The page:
Copying Spongebob: Reproducing the way marine sponges make medicines
Dr Tristan de Rond of Waipapa Tamata Rau the University of Auckland will explore how a marine sponge makes potentially bioactive molecules by identifying the biosynthetic pathways
Published on 3 Whiringa-ā-rangi November 2022
Marine sponges are the richest source of bioactive small molecules from the ocean. These molecules not only serve important ecological roles for the sponge, they have been developed into lifesaving medicines, including the anti-cancer drugs cytarabine and eribulin, enabled by the study of a sponge species from Aotearoa. Developing medicines from the bioactive natural molecules of sponges has traditionally relied on harvesting large quantities of the organism – a process that can be environmentally devastating to the fragile marine ecosystem. A better way to do this would be to learn how the sponges make these natural molecules, so that we can reproduce these processes in a less harmful way, using biotechnology to produce bioactive natural products in the lab. The first step towards this goal is to understand the processes of biosynthesis in these sponges. Biosynthesis is the process that all living organisms use to form complex products from simpler components through reactions at the cellular level. A well-known example of this is photosynthesis, where sugar is biosynthesized from carbon dioxide using the sun’s energy.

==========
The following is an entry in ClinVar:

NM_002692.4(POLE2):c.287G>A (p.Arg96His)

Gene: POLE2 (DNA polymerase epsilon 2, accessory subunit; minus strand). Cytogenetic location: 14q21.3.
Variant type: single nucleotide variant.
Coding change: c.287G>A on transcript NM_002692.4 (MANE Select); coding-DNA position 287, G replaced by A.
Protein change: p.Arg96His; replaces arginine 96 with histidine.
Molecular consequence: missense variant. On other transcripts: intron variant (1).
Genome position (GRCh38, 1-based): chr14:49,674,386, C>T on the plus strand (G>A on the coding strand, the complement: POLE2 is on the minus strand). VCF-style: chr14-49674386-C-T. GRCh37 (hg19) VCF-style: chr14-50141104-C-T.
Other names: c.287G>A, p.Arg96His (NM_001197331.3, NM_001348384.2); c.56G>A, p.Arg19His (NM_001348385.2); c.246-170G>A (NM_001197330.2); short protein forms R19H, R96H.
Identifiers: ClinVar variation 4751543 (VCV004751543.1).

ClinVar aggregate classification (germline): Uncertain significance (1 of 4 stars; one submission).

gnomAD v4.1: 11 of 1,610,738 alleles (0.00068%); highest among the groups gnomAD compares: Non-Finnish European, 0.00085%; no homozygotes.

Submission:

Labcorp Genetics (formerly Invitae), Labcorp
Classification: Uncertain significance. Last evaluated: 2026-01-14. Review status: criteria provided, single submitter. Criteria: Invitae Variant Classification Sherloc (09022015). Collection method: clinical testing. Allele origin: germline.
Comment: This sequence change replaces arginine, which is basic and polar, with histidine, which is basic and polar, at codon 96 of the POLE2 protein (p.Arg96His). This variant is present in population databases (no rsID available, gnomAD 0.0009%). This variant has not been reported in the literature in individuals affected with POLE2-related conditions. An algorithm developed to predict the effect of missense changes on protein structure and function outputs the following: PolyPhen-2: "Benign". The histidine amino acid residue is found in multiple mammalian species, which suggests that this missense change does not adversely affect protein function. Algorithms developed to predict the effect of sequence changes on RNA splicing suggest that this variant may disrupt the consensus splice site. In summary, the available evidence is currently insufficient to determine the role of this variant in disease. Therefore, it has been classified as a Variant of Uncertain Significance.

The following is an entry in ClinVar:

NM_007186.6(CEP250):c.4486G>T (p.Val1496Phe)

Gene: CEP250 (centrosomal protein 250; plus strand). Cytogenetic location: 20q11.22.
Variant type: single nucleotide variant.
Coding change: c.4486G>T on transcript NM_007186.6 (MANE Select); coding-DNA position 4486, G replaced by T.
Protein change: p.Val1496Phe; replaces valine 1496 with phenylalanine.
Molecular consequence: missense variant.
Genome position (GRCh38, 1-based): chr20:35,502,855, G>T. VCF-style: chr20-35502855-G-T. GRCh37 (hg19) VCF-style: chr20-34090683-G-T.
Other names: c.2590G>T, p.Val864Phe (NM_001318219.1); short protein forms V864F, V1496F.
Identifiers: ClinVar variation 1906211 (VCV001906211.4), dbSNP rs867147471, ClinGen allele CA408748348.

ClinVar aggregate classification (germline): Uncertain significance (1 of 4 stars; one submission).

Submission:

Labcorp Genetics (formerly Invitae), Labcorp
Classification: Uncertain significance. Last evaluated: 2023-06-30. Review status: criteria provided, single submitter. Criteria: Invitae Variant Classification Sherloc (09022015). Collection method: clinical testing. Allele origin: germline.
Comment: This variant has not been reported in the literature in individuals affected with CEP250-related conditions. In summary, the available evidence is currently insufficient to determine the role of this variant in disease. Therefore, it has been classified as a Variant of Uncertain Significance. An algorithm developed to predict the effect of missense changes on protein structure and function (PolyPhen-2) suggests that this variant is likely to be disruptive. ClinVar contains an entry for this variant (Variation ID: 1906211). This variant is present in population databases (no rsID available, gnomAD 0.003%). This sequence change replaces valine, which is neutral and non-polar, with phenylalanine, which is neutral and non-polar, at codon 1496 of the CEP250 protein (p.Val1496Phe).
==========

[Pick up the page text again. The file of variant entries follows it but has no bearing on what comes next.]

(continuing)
Dr Tristan de Rond has been awarded a Marsden Fund Fast-Start grant to explore the biosynthesis of molecules made by a marine sponge called Hamigera tarangaensis found living off the coast of Te Tai Tokerau Northland. The biosynthesised products that Dr de Rond will study are called hamigerans and they have medicinal potential including anticancer and antiviral activities. Dr de Rond’s goal is to gain insight into how H. tarangaensis produces hamigerans, by identifying the enzymes that carry out hamigeran biosynthesis. This could lead to being able to reproduce hamigerans sustainably through fermentation using engineered microorganisms. To achieve his aims, he will use a combination of DNA sequencing, computational analysis, and chemistry techniques.
This project will contribute to the fundamental understanding of the chemistry that occurs inside this taonga species living off the coast of Aotearoa. In the long-term, knowledge about how they make hamigerans could contribute to making lifesaving medicines.